A shocking exposé of Volkswagen's fraud by the New York Times reporter who covered the scandal.
In mid-2015 Volkswagen proudly reached its goal of surpassing Toyota as the world's largest automaker. A few months later, the EPA disclosed that Volkswagen had installed software in 11 million cars that deceived emissions-testing mechanisms. By early 2017 VW had settled with American regulators and car owners for $20 billion, with additional lawsuits still looming.
In Faster, Higher, Farther, Jack Ewing rips the lid off the conspiracy. He describes VW's rise from "the people's car" during the Nazi era to one of Germany's most prestigious and important global brands, touted for being "green". He paints vivid portraits of Volkswagen chairman Ferdinand Piëch and chief executive Martin Winterkorn, arguing that the corporate culture they fostered drove employees, working feverishly in pursuit of impossible sales targets, to illegal methods. Unable to build cars that could meet emissions standards in the United States honestly, engineers were left with no choice but to cheat. Volkswagen then compounded the fraud by spending millions marketing "clean diesel", only to have the lie exposed by a handful of researchers on a shoestring budget, resulting in a guilty plea to criminal charges in a landmark Department of Justice case.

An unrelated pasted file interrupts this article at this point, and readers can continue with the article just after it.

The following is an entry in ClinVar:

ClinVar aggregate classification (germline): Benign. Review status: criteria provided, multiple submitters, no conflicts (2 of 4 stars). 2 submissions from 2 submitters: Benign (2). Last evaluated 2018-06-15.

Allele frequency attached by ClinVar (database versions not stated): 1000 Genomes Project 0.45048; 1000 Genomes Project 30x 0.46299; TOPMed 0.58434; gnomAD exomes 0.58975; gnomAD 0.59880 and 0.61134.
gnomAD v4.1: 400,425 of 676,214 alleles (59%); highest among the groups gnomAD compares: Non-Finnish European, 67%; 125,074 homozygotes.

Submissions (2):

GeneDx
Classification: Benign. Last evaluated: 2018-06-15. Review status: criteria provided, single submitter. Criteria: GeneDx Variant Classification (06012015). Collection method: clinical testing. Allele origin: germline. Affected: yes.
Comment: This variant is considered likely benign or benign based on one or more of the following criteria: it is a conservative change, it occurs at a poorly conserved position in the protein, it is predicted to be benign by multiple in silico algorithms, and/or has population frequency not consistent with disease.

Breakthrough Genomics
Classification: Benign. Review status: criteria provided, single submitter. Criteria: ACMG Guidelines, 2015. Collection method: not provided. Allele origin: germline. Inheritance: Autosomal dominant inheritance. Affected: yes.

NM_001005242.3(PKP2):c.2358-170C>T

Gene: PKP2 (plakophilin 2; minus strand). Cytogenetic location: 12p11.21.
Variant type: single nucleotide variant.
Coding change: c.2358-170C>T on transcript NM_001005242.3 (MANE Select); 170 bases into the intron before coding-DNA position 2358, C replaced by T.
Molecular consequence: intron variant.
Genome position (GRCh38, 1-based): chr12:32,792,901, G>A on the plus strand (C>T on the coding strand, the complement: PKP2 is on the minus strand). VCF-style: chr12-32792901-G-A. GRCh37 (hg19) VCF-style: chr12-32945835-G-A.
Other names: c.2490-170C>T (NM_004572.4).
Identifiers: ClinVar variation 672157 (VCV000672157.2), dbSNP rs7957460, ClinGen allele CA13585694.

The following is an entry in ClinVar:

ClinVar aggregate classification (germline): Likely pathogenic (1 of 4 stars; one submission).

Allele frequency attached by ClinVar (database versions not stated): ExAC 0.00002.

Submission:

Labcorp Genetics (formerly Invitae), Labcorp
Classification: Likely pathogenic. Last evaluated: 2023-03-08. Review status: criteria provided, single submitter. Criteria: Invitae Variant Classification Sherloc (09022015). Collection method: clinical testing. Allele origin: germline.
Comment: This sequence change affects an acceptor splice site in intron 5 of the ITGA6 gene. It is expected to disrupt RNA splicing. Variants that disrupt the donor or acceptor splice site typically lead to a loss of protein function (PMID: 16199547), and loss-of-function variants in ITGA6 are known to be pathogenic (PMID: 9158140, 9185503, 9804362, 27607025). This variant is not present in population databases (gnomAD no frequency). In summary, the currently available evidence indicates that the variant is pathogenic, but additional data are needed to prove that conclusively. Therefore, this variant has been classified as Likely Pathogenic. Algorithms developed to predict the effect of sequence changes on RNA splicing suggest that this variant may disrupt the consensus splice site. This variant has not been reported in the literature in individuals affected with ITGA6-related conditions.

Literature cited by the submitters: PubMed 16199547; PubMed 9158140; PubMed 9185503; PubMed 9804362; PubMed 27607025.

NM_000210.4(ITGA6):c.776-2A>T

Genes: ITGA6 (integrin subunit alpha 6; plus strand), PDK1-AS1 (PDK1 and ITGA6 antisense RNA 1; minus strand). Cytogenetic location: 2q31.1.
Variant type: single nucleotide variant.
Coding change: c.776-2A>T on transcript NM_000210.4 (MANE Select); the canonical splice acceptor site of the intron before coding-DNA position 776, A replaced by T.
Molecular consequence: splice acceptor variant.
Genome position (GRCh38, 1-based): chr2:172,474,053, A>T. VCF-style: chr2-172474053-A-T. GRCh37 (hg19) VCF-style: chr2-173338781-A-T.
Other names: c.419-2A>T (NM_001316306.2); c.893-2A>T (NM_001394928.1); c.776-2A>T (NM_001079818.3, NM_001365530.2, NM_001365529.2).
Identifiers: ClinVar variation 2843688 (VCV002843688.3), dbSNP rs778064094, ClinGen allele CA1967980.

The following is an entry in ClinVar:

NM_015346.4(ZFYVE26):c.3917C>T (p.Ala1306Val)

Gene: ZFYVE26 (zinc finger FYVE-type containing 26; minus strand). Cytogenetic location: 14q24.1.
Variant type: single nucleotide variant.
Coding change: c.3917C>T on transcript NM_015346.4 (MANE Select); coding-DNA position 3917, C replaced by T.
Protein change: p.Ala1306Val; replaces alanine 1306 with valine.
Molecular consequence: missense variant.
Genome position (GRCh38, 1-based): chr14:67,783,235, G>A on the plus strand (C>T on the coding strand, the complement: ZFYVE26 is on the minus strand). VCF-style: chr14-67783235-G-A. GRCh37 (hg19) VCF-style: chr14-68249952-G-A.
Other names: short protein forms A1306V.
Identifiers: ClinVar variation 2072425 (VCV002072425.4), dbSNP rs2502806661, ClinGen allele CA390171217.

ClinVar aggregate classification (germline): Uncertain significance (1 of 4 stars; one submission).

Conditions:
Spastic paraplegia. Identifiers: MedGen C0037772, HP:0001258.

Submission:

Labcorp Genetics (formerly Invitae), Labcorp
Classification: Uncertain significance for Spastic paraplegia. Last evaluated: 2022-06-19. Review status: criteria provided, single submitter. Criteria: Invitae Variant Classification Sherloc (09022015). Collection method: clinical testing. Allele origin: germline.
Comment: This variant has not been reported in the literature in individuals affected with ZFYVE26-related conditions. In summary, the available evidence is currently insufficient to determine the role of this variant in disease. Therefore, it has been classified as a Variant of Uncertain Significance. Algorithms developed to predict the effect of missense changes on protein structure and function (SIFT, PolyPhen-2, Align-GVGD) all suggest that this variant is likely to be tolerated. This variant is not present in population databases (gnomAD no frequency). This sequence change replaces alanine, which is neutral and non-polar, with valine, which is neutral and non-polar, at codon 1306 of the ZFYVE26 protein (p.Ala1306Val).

Faster, Higher, Farther reveals how the succeed-at-all-costs mentality prevalent in modern boardrooms led to one of corporate history's farthest-reaching cases of fraud - with potentially devastating consequences.
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Excellent recap of VW, its structure and culture
The research quality is excellent, and the author does not leap to conclusions that aren't fact based. There are some highly technical areas that are overly simplified, but I suppose that keeps non-engineers engaged in the book. The tension and drama of the Porsche and Piech families is brought out in an insightful way.
Clearly, Ferdinand Piëch is the main focus of this book.
I have owned and driven at least one VW since 1971. I've built and rebuilt several air cooled (Ghia, Thing, Dune Buggy) and enjoy my '74 Thing and '91 Vanagon camper. My wife enjoyed our '06 Passat VR6 4mo wagon and '11 Tig. My work car is a '14 TDi SEL. In between, there were other cars I try to forget.
The company has been late to the US market in so many ways, and de-contented their US made vehicles below my point of interest. I love the drive and feel of their vehicles, and this book explained how they came off the rails. It will be a steep hill for them to climb in the US.
- Mark Grady
Even as a former TDI ower I didn't know all!
- Bernadette Connors